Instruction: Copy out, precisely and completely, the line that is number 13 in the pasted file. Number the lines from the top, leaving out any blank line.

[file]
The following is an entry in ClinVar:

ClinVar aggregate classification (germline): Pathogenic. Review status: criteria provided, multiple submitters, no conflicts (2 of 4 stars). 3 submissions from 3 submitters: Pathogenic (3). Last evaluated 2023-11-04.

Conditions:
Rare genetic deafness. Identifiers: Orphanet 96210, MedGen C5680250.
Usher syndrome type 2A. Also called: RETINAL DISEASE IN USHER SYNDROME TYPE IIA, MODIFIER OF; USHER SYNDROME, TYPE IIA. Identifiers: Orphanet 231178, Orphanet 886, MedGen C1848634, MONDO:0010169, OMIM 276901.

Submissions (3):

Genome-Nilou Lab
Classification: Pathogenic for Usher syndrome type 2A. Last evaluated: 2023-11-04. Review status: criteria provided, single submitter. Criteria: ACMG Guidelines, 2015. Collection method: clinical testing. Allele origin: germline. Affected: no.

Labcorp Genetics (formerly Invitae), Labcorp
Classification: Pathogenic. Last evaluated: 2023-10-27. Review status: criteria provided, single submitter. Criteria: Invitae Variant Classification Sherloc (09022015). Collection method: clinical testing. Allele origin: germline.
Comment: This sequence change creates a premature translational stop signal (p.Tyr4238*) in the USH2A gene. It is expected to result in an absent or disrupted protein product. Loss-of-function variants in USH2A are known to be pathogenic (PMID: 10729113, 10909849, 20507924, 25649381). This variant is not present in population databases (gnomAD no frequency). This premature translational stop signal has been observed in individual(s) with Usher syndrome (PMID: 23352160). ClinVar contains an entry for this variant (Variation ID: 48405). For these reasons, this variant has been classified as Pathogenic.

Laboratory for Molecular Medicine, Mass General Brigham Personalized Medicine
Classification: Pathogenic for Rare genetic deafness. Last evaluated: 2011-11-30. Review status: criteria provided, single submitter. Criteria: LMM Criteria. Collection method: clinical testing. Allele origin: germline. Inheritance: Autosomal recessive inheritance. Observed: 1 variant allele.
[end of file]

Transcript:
Classification: Pathogenic for Rare genetic deafness. Last evaluated: 2011-11-30. Review status: criteria provided, single submitter. Criteria: LMM Criteria. Collection method: clinical testing. Allele origin: germline. Inheritance: Autosomal recessive inheritance. Observed: 1 variant allele.